COURT'S OPINION: The Court of Appeals of Georgia affirmed the judgment of the lower court. The court held, inter alia, that based upon the facts and evidence presented in the case the "Good Samaritan" immunity defense applied.
LEGAL COMMENTARY: The plaintiff raised several issue son appeal. The first was that the Good Samaritan law was tailored to apply "at the scene" of an emergency. The court rejected the contention that immunity under the Good Samaritan act was limited to the "actual scene" of an emergency. The court was satisfied that the uncontroverted evidence showed that the tornado resulted in an irregular influx of injured victims and created an abnormal situation, for which Dr. Hudson was called upon to render emergency treatment. The court found that the hospital, faced with an influx of victims from a natural disaster, was, in fact, "the scene of an emergency." Willingham also contended that a genuine issue of material fact existed as to whether Dr. Hudson rendered "emergency care." She argued that Dr. Hudson did not actually render "emergency care." The court found that while the term "emergency care" was not defined in Georgia law, the Supreme Court of Georgia had defined the term as "the performance of necessary personal services during an unforeseen circumstance that calls for immediate action." The court concluded that the definition did not require that the victim be in critical or in a life-threatening condition. Further, the court noted that although Willingham maintained that she was not in "critical" condition, a triage nurse had classified her as a "five" or "critical" patient. Finally, the court rejected Willingham's contention that Dr. Hudson had a duty to report to the emergency room to render aid at the time he did. The court noted that Dr. Hudson was not on-call and had not duty to respond to the request for assistance in the hospital's emergency room and thus was entitled to the full measure of immunity provided under the state's Good Samaritan law.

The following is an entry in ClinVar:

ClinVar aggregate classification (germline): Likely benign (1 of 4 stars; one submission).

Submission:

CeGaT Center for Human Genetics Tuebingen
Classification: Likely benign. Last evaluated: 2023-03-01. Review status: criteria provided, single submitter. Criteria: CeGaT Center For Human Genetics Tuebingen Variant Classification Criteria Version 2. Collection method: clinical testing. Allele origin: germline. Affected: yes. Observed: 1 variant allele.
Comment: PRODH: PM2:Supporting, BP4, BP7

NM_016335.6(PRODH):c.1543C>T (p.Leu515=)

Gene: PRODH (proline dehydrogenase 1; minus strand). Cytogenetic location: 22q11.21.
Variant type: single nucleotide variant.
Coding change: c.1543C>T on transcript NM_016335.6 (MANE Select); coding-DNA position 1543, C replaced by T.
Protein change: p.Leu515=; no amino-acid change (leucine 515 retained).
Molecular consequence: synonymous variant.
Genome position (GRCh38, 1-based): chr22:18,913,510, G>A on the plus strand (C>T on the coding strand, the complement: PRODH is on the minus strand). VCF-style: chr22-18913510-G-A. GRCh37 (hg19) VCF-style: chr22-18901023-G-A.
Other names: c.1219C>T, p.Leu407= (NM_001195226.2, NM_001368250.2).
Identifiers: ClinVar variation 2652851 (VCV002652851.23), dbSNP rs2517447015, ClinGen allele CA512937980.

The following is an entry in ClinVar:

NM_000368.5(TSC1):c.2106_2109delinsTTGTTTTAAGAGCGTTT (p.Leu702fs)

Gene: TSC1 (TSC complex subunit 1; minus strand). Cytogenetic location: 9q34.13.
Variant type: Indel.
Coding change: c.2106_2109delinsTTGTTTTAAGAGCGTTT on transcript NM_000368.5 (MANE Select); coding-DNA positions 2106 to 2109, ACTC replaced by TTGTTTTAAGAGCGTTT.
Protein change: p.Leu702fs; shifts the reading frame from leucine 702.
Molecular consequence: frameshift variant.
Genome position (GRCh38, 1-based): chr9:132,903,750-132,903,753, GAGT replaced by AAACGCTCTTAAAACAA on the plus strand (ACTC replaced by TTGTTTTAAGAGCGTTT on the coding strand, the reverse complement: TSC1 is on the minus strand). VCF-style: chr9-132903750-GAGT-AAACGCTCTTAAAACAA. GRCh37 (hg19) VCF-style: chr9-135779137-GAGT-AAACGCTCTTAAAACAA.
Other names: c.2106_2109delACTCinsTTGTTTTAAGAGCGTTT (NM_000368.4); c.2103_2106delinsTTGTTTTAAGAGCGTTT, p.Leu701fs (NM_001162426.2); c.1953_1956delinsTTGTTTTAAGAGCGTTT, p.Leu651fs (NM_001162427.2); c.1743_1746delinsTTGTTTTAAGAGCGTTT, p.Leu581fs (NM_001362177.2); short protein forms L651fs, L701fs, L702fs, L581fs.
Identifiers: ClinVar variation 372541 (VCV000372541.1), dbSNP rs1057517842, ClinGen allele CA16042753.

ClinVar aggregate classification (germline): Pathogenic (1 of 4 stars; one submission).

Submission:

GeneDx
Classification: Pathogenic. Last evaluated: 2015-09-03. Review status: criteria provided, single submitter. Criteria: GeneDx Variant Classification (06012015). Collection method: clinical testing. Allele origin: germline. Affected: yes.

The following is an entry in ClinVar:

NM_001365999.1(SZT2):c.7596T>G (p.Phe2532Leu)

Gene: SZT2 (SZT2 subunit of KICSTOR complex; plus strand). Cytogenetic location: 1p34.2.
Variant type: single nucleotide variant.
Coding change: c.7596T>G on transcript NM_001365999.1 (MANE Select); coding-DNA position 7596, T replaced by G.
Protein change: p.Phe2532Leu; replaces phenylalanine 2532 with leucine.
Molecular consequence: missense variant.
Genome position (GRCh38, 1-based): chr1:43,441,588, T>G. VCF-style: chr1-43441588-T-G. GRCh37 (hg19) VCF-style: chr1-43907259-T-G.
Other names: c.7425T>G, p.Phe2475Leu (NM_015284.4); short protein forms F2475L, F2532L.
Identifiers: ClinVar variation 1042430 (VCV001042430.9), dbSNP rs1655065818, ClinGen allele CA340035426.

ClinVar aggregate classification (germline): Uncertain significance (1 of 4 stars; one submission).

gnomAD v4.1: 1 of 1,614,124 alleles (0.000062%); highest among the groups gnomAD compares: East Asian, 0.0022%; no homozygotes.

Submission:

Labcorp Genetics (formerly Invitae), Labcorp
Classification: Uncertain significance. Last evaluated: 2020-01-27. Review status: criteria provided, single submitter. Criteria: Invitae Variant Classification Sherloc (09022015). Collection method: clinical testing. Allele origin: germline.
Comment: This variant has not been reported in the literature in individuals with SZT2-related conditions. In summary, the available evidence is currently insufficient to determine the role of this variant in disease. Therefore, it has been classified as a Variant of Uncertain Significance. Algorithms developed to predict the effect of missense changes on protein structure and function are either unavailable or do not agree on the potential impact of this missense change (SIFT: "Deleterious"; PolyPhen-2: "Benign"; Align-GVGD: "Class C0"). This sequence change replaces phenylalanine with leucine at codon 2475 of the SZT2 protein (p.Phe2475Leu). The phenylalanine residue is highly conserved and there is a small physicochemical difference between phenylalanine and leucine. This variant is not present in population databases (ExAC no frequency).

Meet the Editor & Publisher: A. David Tammelleo, JD, is a nationally recognized authority on health care law. Practicing law for over 40 years, he concentrates in health care law with the Rhode Island firm of A. David Tammelleo & Associates. He has presented seminars on medical, nursing and hospital law throughout the United States. In addition to his writings as Editor of Medical Law's, Nursing Law's & Hospital Law's Regan Reports, his legal articles have been published in the most prestigious health law journals. A profile writer, his thousands of articles, as well as his achievements as an attorney and lecturer, have won him recognition in Martindale-Hubbell's bar Register of Preeminent Lawyers, Marquis Who's Who in American Law, Who's Who in American and Who's Who in the World.
|Printer friendly Cite/link Email Feedback|
|Title Annotation:||Medical Law Case on Point|
|Author:||Tammelleo, A. David|
|Publication:||Medical Law's Regan Report|
|Date:||Jul 1, 2005|
|Previous Article:||NY: was surgery patient depicted in videotape?: court upholds jury verdict for defendant surgeon.|
|Next Article:||Death results from Rocky Mountain Spotted Fever.|